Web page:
Neutral:
+/- Not really much I feel neutral about.

======================================

Introduction:
Welcome to I Can't Escape: Darkness, AKA ICED, a dungeon-crawling adventure where you have to go deeper and deeper in an attempt to fight for your freedom! ICED offers an awesome innovation on the Grimrock style: A first person aspect, ala Myst or Amnesia style interaction. Speaking of Amnesia, you get a flashlight with limited battery life and a lighter with limited fuel, and there are a lot of dark rooms, so have fun with that addition to this genre!

Gameplay:
The gameplay of ICED is fairly straightforward. You're a foolhardy adventurer who has stumbled into a dungeon and now you are trapped and the whole place wants you dead. Great. Forge your way through the darkness with your trusty flashlight, one tile at a time. Forward, back, left, right, 90 degree turn. You can pick up objects, and either keep them in your hand, say to throw them, or equip them to your hands to wield them. You also have a small inventory, an actual bag in the UI, where you can stash a select few things in a grid.

Initially, you start with one of these useable objects: a measly stick. You're going to need it to kill your first few rats, but hopefully you can find something better, soon. Every object has a purpose, so you'll have to figure out what is best to keep and what you can skip, or find ways to utilize them before you need more space. Combat is a simple prospect of swinging your weapon in front of you aimed at one tile, while the enemy does the same. You can move around them, and they can move around you, while you can't swing mid-turn or move, you can hit or be hit in this process, so use it to your advantage! Unfortunately, it isn't quite as smooth to execute as it is in Grimrock.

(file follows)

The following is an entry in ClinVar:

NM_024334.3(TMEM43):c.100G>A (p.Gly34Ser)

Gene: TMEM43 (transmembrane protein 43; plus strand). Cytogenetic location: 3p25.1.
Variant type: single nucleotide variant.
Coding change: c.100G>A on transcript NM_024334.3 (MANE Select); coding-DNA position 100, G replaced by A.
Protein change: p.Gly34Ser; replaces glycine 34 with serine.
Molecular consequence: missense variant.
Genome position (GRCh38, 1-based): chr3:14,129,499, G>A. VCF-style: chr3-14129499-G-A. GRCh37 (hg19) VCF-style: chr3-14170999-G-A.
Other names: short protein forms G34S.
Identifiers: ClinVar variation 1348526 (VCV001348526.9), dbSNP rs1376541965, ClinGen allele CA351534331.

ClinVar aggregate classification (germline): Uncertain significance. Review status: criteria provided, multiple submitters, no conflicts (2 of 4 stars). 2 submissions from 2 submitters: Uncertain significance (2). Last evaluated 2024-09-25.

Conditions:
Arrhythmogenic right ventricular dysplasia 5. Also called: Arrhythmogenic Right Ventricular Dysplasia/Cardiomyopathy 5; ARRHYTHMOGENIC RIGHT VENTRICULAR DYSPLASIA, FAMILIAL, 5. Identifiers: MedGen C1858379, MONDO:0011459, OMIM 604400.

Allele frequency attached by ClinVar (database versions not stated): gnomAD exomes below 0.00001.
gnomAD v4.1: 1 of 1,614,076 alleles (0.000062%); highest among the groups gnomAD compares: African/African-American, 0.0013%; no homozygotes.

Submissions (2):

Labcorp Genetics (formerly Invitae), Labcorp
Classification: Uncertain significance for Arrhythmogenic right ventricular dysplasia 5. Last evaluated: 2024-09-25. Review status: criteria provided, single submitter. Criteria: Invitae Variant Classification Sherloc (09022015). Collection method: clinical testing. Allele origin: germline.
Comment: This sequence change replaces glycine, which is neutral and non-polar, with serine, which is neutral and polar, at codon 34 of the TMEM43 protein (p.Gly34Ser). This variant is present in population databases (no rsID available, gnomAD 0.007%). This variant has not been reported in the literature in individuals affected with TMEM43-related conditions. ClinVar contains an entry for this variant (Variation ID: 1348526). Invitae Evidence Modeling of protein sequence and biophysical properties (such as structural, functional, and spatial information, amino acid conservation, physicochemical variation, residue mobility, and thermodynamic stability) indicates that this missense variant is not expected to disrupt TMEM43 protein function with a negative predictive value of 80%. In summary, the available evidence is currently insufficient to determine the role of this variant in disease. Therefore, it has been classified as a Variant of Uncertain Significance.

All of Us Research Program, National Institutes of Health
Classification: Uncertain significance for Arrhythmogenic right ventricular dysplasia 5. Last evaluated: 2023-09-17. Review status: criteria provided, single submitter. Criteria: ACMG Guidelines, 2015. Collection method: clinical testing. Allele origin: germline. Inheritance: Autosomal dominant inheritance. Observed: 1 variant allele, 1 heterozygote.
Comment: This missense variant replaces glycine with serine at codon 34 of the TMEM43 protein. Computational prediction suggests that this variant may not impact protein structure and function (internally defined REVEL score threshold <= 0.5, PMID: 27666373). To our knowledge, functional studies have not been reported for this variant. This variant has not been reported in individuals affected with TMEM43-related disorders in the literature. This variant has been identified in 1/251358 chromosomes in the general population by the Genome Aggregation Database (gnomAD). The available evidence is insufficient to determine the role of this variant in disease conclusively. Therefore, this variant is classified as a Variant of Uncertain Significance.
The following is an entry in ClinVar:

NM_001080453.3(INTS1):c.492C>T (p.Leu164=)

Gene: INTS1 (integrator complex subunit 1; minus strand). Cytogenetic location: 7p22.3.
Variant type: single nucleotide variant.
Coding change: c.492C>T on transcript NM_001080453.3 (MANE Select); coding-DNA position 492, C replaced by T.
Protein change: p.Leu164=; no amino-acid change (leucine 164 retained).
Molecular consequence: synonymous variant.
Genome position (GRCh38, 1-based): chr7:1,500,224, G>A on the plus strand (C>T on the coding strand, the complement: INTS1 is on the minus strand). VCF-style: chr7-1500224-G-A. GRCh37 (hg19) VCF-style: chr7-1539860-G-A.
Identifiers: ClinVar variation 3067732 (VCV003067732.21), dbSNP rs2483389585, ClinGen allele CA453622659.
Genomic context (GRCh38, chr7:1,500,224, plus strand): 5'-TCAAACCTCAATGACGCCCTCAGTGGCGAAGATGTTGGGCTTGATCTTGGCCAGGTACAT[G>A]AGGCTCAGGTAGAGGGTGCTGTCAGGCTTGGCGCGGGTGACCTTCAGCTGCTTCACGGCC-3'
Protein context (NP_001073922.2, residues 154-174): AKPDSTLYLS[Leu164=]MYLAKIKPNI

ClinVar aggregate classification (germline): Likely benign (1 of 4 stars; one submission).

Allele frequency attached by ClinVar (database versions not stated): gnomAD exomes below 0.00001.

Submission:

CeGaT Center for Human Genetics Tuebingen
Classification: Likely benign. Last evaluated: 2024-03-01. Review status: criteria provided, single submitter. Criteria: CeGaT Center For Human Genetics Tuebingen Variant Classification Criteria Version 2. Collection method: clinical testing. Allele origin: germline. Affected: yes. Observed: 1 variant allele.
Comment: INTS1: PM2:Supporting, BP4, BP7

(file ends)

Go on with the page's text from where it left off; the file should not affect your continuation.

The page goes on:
Most of the gameplay of ICED involves the environment, though. It will fight you, it will try to trick and trap you. It will creep you out and make you make mistakes. You will fall to the next floor unprepared. You will be crushed. You will run out of light. You will have a constant sense of dread; of being hurried, but all the same, it's exciting to discover all the neat varieties and new things in your dungeon exploration. This is a game about facing challenges, traps, and hurdles, and the balancing act of escaping the dungeon quickly or taking your time to not make mistakes while escaping.

Personally, it is hard for me to play ICED. This is because it is EFFECTIVE. All of these elements- the limited light, the need to hurry to make use of it, the need to not hurry so you don't fall to traps, the combat encounters that can mess up both of these approaches for you, and the sheer variety of creepy sights in the environment-all combine to make this dungeon a god damn unsettling, creepy, foreboding location where you will feel tense and pressured. This is what makes your successes all the more rewarding, and the discoveries or items that are small hopes turn into beacons of light in your struggle to live.

Graphics:
Oldschool, modernized. It's not breathtaking, but it is consistent, and isn't bad. It is nostalgic, and picks selectively from colors, themes, light sources, and the varying densities of darkness. It is simple, and it works.

I can say, however, that it works better in action than in the screenshots, so take a quick look at a trailer or gameplay video to decide if you'll like it, love it, tolerate it, or hate it.